The compromise picked by at least part of the industry seems to have been the 1.25-inch, three-chip solution first seen in Sony’s UHC-8300. As with many standards which are pegged to historic customs which seem almost nonsensical in the present day, no part of the sensors in the 8300 actually measure an inch and a quarter on any dimension; it’s a manner of expressing sensor size which goes back to the days of tube cameras and the dimensions of the vacuum tubes used to create their sensors.
Three Sensor Progression
Rest assured, though, that the 1.25-inch standard has considerably bigger sensors than common 2/3-inch designs, and compared to the PL-mount options it also has three such sensors, and so, depending on the exact design of the optical system, up to three times as much sensor area with which to capture photons. It still can’t take conventional 2/3-inch lenses, at least without adaptors, but releases from both Canon and Fujifilm suggest that this design approach allows for lens designs that can look and feel much like conventional broadcast equipment.
Canon’s first contributions were the 7×10.7 KAS S and UHD-Digisuper 51, a 51×5.5mm lens reaching out to 280mm. Soon came a 10×16 portable zoom. Fujifilm now offers the HP7.5×8.5-SM, a short zoom clearly intended for fast-paced handheld work. There’s the HP11×22.5-SM and the 66×15.2, which is practically an astronomical telescope with a maximum focal length of 1000mm.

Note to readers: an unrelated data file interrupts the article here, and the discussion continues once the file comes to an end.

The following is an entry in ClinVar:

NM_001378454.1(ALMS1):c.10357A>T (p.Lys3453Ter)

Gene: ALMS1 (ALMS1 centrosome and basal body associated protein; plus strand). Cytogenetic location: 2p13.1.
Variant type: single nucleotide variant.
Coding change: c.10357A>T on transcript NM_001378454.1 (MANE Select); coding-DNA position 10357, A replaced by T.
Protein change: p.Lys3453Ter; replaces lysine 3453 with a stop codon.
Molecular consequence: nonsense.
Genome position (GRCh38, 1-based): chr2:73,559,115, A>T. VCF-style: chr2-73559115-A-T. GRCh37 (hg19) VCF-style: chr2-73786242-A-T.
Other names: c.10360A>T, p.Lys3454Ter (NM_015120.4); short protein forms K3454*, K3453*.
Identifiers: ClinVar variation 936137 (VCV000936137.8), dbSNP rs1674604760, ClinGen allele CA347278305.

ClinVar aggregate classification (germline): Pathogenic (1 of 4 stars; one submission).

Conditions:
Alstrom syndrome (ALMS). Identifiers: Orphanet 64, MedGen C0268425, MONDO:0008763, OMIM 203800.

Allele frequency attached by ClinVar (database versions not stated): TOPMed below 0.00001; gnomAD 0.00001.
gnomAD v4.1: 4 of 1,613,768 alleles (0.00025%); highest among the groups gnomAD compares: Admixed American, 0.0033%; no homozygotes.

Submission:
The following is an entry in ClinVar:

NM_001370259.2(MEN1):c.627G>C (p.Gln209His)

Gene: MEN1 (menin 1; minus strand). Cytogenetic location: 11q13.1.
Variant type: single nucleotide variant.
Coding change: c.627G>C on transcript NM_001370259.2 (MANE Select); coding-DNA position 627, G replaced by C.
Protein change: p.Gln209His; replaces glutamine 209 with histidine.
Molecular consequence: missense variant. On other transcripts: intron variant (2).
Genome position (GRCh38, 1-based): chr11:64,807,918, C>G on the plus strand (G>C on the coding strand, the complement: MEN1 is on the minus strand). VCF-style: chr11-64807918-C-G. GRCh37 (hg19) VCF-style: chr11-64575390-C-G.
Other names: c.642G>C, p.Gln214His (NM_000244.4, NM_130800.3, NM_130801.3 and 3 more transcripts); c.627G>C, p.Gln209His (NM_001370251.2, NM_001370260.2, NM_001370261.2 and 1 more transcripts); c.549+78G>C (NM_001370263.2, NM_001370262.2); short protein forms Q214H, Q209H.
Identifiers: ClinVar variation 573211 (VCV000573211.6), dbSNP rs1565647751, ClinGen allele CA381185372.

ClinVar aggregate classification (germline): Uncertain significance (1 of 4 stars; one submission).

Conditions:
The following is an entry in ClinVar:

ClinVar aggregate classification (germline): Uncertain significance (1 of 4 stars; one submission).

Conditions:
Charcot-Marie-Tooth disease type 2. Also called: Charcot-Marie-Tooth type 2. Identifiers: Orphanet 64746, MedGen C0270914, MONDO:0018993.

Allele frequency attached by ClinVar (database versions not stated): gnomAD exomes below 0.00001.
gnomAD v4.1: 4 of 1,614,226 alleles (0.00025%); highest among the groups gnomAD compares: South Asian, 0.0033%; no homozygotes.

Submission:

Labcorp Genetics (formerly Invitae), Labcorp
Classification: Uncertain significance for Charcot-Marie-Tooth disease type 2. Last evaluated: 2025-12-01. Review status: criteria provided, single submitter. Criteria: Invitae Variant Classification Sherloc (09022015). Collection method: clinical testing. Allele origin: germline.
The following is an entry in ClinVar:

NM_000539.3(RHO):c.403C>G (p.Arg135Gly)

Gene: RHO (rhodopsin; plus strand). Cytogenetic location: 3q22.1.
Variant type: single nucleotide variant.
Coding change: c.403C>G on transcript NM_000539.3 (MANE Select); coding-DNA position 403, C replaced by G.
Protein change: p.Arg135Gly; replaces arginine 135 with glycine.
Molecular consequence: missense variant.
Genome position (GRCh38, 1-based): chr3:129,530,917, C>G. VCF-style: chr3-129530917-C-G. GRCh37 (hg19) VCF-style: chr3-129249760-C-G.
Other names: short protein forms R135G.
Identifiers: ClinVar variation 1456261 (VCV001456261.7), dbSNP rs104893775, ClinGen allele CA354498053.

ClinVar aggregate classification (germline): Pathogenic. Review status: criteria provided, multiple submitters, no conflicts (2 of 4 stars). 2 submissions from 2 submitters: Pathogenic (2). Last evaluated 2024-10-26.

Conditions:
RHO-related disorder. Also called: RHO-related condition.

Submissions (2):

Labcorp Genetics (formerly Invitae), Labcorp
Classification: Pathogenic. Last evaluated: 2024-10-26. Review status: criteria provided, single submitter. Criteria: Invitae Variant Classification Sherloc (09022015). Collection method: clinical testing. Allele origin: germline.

Still, there is some evidence that the 1.25-inch approach is not quite universally accepted. Fujifilm also offers the SK20×35-ESM, unusual because it’s a studio box lens in PL mount. It offers a reasonably wide 35mm short end and a considerable 700mm maximum reach, making it suitable for sports and concerts. The new 1.25-inch systems will naturally have different behaviour in terms of field of view and depth of field than a 2/3-inch equivalent would, and a PL lens like the SK20 even more different behaviour, but they should make 8K field production feel much like HD field production.
Everyday 8K broadcasting requires a lot of equipment other than camera bodies and lenses. Hitachi’s SK-UHD8240 is an 8K, 240fps high-speed camera of just the type that live sports needs, and a myriad of ancillary equipment from live wireless links to broadcast encoders also exists. Still, it’s early days, and far from clear whether 8K in general will overcome the questions over necessity and usefulness. Devices such as Panasonic’s AK-SHB800GJ region-of-interest camera, which derives up to five HD images from an 8K camera fitted with a wide lens with pan, tilt and zoom control, are perhaps a more immediate application for very high resolution cameras.
Perhaps one day it will be possible to make reasonable 2/3-inch 8K cameras, or perhaps PL mount lenses for broadcast will become normal; in the meantime 8K broadcast work is starting to feel much less like a special event.
Broadcast Bridge Survey